dec 012013
 
The Oldest Brown Dwarfs in our Galaxy Discovered

  A team of astronomers led by Dr David Pinfield at the University of Hertfordshire have discovered two of the oldest brown dwarfs in our Milky Way galaxy. These ancient objects are moving at speeds of 100-200 kilometers per second, much faster than normal stars and other brown dwarfs and are thought to have formed [continue reading]

feb 222013
 
Remnant of Swallowed Galaxy Detected?

    Peering deep into the vast stellar halo that envelops our Milky Way galaxy, astronomers using NASA’s Hubble Space Telescope have uncovered tantalizing evidence for the possible existence of a shell of stars that are a relic of cannibalism by our Milky Way. This illustration shows the disk of our Milky Way galaxy surrounded [continue reading]

feb 152013
 
Anne's Picture of the Day: Emission Nebula NGC 6164

February 15, 2013 NGC 6164, an emission nebula in Norma Image Credit & Copyright: Don Goldman, Astrodon Imaging (http://www.astrodonimaging.com) NGC 6164 is a bipolar emission nebula of about 4 light-years across that lies some 4,200 light-years away from Earth in the southern constellation of Norma. It is approaching us at approximately 53.9 kilometers per second. [continue reading]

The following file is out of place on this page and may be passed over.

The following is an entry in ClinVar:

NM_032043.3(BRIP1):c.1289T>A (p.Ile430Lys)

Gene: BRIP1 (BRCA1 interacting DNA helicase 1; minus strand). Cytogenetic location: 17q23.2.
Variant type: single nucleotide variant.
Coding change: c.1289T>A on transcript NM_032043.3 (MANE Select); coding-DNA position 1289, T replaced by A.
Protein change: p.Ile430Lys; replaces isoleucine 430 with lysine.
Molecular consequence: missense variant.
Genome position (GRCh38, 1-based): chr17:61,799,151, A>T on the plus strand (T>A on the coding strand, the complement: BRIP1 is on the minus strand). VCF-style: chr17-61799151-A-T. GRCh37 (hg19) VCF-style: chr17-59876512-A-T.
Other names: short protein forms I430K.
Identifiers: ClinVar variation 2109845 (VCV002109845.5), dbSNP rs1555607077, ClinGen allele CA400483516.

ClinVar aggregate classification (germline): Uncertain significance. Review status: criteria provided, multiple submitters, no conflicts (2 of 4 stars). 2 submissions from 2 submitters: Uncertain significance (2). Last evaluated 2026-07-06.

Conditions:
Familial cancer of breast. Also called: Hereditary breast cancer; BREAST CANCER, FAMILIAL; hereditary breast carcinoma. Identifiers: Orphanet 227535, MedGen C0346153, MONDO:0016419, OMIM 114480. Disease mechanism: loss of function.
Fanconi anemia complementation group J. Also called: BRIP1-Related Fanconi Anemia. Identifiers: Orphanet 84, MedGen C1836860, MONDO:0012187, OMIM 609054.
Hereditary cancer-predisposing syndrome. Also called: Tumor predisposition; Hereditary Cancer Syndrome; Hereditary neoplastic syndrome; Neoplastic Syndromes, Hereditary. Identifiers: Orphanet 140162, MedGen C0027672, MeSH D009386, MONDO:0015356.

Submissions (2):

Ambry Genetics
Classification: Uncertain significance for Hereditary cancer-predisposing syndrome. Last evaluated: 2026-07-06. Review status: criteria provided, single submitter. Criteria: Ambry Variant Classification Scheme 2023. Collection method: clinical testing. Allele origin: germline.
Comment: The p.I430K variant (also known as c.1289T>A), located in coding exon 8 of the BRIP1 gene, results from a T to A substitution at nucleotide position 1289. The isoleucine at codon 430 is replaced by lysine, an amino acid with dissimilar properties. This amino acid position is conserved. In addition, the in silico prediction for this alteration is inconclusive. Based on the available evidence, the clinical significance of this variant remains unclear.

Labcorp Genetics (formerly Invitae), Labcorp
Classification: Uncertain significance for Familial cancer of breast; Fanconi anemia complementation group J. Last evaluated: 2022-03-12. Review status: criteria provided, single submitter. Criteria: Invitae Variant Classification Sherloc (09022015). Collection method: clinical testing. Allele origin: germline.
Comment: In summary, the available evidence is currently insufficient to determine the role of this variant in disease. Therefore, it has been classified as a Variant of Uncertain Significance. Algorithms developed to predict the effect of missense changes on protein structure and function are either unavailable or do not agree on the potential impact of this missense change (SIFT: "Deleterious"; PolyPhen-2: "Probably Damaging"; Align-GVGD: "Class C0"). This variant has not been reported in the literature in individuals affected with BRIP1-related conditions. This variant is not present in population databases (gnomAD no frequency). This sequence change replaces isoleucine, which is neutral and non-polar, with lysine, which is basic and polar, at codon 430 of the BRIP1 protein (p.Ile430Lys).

okt 252012
 
Mysterious Infrared Background Glow Comes From Stray Stars

  A new study using data from NASA’s Spitzer Space Telescope suggests a cause for the mysterious glow of infrared light seen across the entire sky. It comes from isolated stars beyond the edges of galaxies. These stars are thought to have once belonged to the galaxies before violent galaxy mergers stripped them away into [continue reading]

jun 122012
 
Why Black Holes Grow Faster Than Their Host Galaxy

  New evidence from NASA’s Chandra X-ray Observatory challenges prevailing ideas about how supermassive black holes grow in the centers of galaxies. Astronomers long have thought that a supermassive black hole and the bulge of stars at the center of its host galaxy grow at the same rate — the bigger the bulge, the bigger [continue reading]